After taking this quiz I realized I could not really identify most of these cities. I could tell some of them were European from the look of the buildings. I also thought a few more were cities in the United States but there was only Dallas. In my opinion these cities are even more spectacular than some of our major cities. 

Lorettayoung's curator insight, May 8, 2014 8:36 PM

is this ularu ?

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Chile's Diverse Geography Mixes up an Unforgettable Flavor Palette - PR Newswire (press release)

Chile's Diverse Geography Mixes up an Unforgettable Flavor Palette - PR Newswire (press release) | Mr. Henderson's Geography | Scoop.it
Chile's Diverse Geography Mixes up an Unforgettable Flavor Palette
PR Newswire (press release)
NEW YORK, Aug.
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American dialects mapped

American dialects mapped | Mr. Henderson's Geography | Scoop.it
Joshua Katz, at NC State University's Department of Statistics, compiled a series of simple, striking maps that visualize the words Americans use—and where they use them.
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Libya in agreement with Egypt, Chad and Sudan on sharing underground water

Libya in agreement with Egypt, Chad and Sudan on sharing underground water | Mr. Henderson's Geography | Scoop.it
Tripoli, 20 September 2013: Libya, Egypt, Chad and Sudan have signed a UN-backed agreement  on the shared use of a massive underground aquifer system straddling the four countries known as the Nubian Sandstone Aquifer System.

Via Seth Dixon
Charles Henderson's insight:

How might this change the population in this area?  Could desert cities actually spring up?  Or desert farms?

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Rainer Emily's curator insight, October 1, 2013 11:42 AM

Political

 

This article is political because the dispute of countries over water being settled would be political  :)

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Comparing Urban Footprints

Comparing Urban Footprints | Mr. Henderson's Geography | Scoop.it

"This is a series of infographics (or geo-infographics) created by Matthew Hartzell, a friend of mine that I met when we were both geography graduate students at Penn State in few years back..."


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Jacob Crowell's curator insight, October 14, 2014 3:25 PM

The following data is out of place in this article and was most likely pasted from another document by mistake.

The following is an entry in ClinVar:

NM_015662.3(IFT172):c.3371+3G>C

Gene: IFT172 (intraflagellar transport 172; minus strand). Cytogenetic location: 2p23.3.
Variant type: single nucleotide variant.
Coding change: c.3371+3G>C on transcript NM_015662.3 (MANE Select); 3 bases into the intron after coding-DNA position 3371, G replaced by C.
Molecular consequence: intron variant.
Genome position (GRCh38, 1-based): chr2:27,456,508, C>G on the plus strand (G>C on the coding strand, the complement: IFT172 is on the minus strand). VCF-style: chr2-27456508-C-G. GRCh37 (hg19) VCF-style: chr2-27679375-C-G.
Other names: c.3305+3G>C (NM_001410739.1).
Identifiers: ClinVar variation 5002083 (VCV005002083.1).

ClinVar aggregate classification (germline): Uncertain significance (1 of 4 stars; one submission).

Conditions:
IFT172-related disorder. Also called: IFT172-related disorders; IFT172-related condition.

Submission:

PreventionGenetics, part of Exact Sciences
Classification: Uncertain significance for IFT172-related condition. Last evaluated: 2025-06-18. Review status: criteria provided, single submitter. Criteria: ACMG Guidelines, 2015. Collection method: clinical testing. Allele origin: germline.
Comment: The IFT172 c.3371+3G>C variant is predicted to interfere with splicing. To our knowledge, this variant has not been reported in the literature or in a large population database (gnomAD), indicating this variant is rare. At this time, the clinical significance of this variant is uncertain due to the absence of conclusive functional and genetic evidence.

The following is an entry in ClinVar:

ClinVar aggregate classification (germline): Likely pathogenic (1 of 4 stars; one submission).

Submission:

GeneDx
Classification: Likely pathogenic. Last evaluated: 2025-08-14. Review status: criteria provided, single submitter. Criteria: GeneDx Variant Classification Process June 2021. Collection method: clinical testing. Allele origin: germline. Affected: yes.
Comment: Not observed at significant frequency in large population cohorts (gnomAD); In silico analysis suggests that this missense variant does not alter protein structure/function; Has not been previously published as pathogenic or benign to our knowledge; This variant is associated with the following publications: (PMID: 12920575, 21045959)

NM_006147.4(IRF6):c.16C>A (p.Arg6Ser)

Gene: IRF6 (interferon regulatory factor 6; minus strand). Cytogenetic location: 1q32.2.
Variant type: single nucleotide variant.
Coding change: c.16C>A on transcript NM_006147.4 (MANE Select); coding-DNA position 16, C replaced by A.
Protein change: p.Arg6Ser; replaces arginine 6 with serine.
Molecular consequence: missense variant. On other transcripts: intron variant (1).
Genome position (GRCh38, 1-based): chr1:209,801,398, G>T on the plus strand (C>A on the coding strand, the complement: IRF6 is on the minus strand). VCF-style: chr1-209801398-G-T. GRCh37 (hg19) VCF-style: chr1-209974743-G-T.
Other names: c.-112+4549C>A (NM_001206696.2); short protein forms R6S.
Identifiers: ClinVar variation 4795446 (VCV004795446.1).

This is an interesting way to graph out the urban footprints of various cities from around the world. This also shows how the United States has a number of the largest urban centers in the world. Along the top, New York, Chicago, LA, and Miami are massive compared to cities like Hong Kong. This shows how in the United States there are massive amounts of urban growth. Even in China where their population is one of the worlds biggest, Hong Kong a major city only has 7.1 million. In the United States, for the past century cities have been growing and this graph shows that.

Samuel D'Amore's curator insight, December 14, 2014 6:40 PM

These visuals really help to show that the size of a city doesn't necessarily correspond with it's population. Many years ago the trend was the larger the city in turn it would posses a larger population than a physically smaller city. Today this no longer holds true, in fact many smaller cities vastly out populate large sprawling cities. Most of these mega-cities in Asia and Latin America are incredibly over build and densely packed surrounded by miles of slums. 

Edgar Manasseh Jr.'s curator insight, January 22, 2015 7:16 PM

Pretty cool.

 

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Rapid Landscape Change

Rapid Landscape Change | Mr. Henderson's Geography | Scoop.it
BOULDER, Colo. -- National Guard helicopters were able to survey parts of Highway 34 along the Big Thompson River Saturday. Here are some images of the destruction along the roadway.

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Courtney Burns's curator insight, November 26, 2013 9:29 AM